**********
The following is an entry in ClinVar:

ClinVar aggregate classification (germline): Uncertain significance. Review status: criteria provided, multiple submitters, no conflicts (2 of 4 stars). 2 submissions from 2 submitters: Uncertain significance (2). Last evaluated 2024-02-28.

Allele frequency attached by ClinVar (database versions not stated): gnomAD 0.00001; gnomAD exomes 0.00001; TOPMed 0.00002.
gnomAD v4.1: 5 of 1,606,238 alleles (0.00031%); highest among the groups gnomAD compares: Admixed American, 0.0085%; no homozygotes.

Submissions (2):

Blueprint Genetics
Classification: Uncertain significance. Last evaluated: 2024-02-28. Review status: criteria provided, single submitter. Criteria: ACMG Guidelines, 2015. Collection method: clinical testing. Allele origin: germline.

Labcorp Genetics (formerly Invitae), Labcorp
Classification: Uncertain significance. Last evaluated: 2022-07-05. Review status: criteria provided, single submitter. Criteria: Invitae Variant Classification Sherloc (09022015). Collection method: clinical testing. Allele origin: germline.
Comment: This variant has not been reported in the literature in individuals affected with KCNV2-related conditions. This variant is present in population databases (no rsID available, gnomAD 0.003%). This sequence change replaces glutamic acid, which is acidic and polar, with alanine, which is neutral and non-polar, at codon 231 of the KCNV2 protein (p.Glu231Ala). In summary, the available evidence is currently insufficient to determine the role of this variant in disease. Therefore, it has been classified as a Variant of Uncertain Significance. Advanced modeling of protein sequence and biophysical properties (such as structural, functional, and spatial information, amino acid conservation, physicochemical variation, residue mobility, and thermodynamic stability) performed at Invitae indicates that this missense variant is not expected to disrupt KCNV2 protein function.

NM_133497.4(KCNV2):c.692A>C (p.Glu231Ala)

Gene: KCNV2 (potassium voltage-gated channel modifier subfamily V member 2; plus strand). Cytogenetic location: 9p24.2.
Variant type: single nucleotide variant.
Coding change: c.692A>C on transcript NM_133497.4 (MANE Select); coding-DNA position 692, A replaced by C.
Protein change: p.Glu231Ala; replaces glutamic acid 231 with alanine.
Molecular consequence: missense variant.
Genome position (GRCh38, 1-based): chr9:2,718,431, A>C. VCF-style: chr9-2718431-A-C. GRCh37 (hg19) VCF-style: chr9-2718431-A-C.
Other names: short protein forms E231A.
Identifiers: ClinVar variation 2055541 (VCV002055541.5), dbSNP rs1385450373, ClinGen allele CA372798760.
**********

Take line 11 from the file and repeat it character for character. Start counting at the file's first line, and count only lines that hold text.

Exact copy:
NM_133497.4(KCNV2):c.692A>C (p.Glu231Ala)